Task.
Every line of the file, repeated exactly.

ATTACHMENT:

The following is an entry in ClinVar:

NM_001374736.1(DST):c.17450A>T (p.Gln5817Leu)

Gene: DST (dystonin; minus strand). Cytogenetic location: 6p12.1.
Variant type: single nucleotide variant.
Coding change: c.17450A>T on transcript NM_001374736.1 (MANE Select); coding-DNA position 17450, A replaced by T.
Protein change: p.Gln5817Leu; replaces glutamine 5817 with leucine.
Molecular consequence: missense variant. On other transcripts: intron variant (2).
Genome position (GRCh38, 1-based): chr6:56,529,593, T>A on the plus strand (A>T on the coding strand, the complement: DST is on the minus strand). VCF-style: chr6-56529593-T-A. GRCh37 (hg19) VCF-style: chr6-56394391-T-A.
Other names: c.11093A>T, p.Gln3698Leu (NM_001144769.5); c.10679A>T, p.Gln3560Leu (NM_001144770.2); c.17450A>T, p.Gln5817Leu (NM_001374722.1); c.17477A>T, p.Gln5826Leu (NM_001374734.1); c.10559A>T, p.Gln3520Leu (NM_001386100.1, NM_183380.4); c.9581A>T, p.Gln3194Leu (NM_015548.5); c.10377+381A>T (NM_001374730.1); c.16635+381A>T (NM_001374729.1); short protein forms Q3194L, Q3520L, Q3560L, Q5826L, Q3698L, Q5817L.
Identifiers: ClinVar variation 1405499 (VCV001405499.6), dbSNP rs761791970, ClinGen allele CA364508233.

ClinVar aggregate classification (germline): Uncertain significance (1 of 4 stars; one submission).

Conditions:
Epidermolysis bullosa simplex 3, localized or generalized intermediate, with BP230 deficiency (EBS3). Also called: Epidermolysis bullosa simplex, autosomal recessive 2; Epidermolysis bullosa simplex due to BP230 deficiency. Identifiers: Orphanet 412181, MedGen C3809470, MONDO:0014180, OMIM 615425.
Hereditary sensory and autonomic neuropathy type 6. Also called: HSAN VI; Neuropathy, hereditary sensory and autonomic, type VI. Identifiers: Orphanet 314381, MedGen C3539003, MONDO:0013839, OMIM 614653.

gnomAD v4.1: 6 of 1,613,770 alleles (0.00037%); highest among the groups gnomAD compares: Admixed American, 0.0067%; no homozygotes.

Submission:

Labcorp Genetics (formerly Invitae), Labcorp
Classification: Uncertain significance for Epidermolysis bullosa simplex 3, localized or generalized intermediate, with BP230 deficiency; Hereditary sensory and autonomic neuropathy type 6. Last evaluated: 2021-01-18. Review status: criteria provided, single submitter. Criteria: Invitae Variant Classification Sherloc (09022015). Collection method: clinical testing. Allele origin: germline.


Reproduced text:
The following is an entry in ClinVar:

NM_001374736.1(DST):c.17450A>T (p.Gln5817Leu)

Gene: DST (dystonin; minus strand). Cytogenetic location: 6p12.1.
Variant type: single nucleotide variant.
Coding change: c.17450A>T on transcript NM_001374736.1 (MANE Select); coding-DNA position 17450, A replaced by T.
Protein change: p.Gln5817Leu; replaces glutamine 5817 with leucine.
Molecular consequence: missense variant. On other transcripts: intron variant (2).
Genome position (GRCh38, 1-based): chr6:56,529,593, T>A on the plus strand (A>T on the coding strand, the complement: DST is on the minus strand). VCF-style: chr6-56529593-T-A. GRCh37 (hg19) VCF-style: chr6-56394391-T-A.
Other names: c.11093A>T, p.Gln3698Leu (NM_001144769.5); c.10679A>T, p.Gln3560Leu (NM_001144770.2); c.17450A>T, p.Gln5817Leu (NM_001374722.1); c.17477A>T, p.Gln5826Leu (NM_001374734.1); c.10559A>T, p.Gln3520Leu (NM_001386100.1, NM_183380.4); c.9581A>T, p.Gln3194Leu (NM_015548.5); c.10377+381A>T (NM_001374730.1); c.16635+381A>T (NM_001374729.1); short protein forms Q3194L, Q3520L, Q3560L, Q5826L, Q3698L, Q5817L.
Identifiers: ClinVar variation 1405499 (VCV001405499.6), dbSNP rs761791970, ClinGen allele CA364508233.

ClinVar aggregate classification (germline): Uncertain significance (1 of 4 stars; one submission).

Conditions:
Epidermolysis bullosa simplex 3, localized or generalized intermediate, with BP230 deficiency (EBS3). Also called: Epidermolysis bullosa simplex, autosomal recessive 2; Epidermolysis bullosa simplex due to BP230 deficiency. Identifiers: Orphanet 412181, MedGen C3809470, MONDO:0014180, OMIM 615425.
Hereditary sensory and autonomic neuropathy type 6. Also called: HSAN VI; Neuropathy, hereditary sensory and autonomic, type VI. Identifiers: Orphanet 314381, MedGen C3539003, MONDO:0013839, OMIM 614653.

gnomAD v4.1: 6 of 1,613,770 alleles (0.00037%); highest among the groups gnomAD compares: Admixed American, 0.0067%; no homozygotes.

Submission:

Labcorp Genetics (formerly Invitae), Labcorp
Classification: Uncertain significance for Epidermolysis bullosa simplex 3, localized or generalized intermediate, with BP230 deficiency; Hereditary sensory and autonomic neuropathy type 6. Last evaluated: 2021-01-18. Review status: criteria provided, single submitter. Criteria: Invitae Variant Classification Sherloc (09022015). Collection method: clinical testing. Allele origin: germline.